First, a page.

Air samples can be performed in the secondary duct, in which cold air circulates. These samples are intended to ensure cooling of devices of the aircraft (cooling of the air intended to get into the cabin, cooling of the air derived from the high-pressure compressor and intended to the aircraft, . . . ), or of devices of the turbojet engine (device for cooling and managing the clearances of the low-pressure turbine, . . . ). In order to perform such samples, the secondary duct may include scoops. These scoops can either be flush, i.e. consist of simple openings in the surfaces delimiting the secondary duct, or dynamic, i.e. extending at least partially in the secondary duct. In all cases, these scoops are equipped with valves which allow regulating or cutting off the air flow intended to the corresponding device of the turbojet engine.

These scoops are sources of pressure drops, creating an increase in the fuel consumption of the turbojet engine. Moreover, these scoops may be the source of potential pressure rises from the cold duct up to the fan, causing an aeroelastic excitation, acoustic disturbances and a reduction in the average efficiency of the fan as well as a reduction in the surge margin. These scoops may also be the source of additional acoustic disturbances by resonance of the cavity of the scoop, in particular when the corresponding valve is closed. Finally, the multiplication of scoops and associated pipes increases the difficulty of integration as well as the number of parts to be manufactured and mounted within the turbojet engine.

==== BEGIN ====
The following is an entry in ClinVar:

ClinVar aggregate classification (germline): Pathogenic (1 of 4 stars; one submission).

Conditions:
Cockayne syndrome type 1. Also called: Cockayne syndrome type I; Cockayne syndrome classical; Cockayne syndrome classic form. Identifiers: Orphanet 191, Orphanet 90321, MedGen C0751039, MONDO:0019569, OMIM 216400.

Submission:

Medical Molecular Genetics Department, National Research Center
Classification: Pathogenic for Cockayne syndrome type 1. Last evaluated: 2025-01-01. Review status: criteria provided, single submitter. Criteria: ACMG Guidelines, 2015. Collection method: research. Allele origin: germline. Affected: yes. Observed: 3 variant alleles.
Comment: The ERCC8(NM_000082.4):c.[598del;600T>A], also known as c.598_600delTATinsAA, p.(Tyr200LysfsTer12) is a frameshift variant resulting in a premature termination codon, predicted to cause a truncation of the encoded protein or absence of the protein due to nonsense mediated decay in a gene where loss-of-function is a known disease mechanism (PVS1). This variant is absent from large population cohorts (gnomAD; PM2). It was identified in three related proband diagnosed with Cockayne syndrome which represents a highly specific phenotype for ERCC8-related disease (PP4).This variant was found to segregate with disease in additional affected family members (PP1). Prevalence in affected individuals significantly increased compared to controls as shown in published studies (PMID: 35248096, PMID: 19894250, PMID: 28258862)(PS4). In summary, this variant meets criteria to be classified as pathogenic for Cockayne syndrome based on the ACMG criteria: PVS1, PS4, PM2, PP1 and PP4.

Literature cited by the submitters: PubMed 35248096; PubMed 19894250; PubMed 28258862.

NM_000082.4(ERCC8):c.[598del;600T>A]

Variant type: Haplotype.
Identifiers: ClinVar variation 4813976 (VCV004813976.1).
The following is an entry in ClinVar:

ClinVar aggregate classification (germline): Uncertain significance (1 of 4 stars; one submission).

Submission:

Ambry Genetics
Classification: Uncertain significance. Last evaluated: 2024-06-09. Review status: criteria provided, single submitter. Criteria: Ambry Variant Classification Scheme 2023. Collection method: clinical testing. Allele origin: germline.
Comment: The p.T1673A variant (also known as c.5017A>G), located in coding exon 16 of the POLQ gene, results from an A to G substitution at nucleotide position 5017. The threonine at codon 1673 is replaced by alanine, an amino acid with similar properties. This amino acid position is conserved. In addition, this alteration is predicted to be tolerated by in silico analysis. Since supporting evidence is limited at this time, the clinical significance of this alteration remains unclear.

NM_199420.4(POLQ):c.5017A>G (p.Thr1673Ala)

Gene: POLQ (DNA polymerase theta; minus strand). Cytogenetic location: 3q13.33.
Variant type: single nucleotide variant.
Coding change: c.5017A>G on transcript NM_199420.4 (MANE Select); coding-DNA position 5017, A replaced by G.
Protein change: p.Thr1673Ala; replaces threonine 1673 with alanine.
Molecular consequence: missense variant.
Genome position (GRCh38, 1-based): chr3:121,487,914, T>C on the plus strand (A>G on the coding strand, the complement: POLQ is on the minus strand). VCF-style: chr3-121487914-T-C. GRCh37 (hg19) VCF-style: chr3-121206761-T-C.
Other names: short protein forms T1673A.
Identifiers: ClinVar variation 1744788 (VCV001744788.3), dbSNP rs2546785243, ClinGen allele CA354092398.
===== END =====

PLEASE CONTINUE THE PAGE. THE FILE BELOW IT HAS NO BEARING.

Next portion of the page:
The documents EP 2 267 273 and US 2015/0330309 describe turbojet engines.

DISCLOSURE OF THE INVENTION

The invention aims to overcome these drawbacks in a simple, reliable and inexpensive manner.

To this end, the invention relates to a turbojet engine including a primary duct and a secondary duct surrounding the primary duct, a row of guide vanes extending in the secondary duct, downstream of a fan, at least one servo extending in the secondary duct downstream of the guide vanes and housed in a profiled casing, at least one air sampling scoop located at the casing and equipped with a regulation valve, characterized in that at least one guide vane located proximate to the casing includes a variable-geometry zone and whose geometry can be adjusted during operation.

Such a feature allows modifying the shape, or the camber, of the considered guide vane and, thus, regulating the flow rate and controlling the nature of the flow at the scoop. This allows adapting better to the geometry of the scoop and to the air flow crossing the valve, so as to limit noises and vibrations during operation and improve the efficiency of the turbojet engine. The adjustment can be controlled using an actuator, such as a motor or a cylinder.